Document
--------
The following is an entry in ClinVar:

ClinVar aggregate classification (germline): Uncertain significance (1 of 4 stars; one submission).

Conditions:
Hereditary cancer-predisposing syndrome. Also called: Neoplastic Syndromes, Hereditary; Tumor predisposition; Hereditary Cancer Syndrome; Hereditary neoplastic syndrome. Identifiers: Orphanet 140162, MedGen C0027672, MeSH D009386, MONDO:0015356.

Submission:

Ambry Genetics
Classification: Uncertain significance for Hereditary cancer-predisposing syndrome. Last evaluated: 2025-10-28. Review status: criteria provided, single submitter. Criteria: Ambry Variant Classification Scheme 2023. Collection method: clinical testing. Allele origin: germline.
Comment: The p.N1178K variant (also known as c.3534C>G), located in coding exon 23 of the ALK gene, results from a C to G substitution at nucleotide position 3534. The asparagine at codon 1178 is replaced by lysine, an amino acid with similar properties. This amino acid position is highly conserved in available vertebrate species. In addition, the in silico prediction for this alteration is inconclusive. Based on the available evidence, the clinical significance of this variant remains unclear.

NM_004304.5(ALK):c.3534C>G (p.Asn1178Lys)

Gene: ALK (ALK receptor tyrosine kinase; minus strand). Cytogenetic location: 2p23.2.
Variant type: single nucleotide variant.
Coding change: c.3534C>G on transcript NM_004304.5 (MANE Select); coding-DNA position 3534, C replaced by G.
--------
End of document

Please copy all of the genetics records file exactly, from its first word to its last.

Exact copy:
The following is an entry in ClinVar:

ClinVar aggregate classification (germline): Uncertain significance (1 of 4 stars; one submission).

Conditions:
Hereditary cancer-predisposing syndrome. Also called: Neoplastic Syndromes, Hereditary; Tumor predisposition; Hereditary Cancer Syndrome; Hereditary neoplastic syndrome. Identifiers: Orphanet 140162, MedGen C0027672, MeSH D009386, MONDO:0015356.

Submission:

Ambry Genetics
Classification: Uncertain significance for Hereditary cancer-predisposing syndrome. Last evaluated: 2025-10-28. Review status: criteria provided, single submitter. Criteria: Ambry Variant Classification Scheme 2023. Collection method: clinical testing. Allele origin: germline.
Comment: The p.N1178K variant (also known as c.3534C>G), located in coding exon 23 of the ALK gene, results from a C to G substitution at nucleotide position 3534. The asparagine at codon 1178 is replaced by lysine, an amino acid with similar properties. This amino acid position is highly conserved in available vertebrate species. In addition, the in silico prediction for this alteration is inconclusive. Based on the available evidence, the clinical significance of this variant remains unclear.

NM_004304.5(ALK):c.3534C>G (p.Asn1178Lys)

Gene: ALK (ALK receptor tyrosine kinase; minus strand). Cytogenetic location: 2p23.2.
Variant type: single nucleotide variant.
Coding change: c.3534C>G on transcript NM_004304.5 (MANE Select); coding-DNA position 3534, C replaced by G.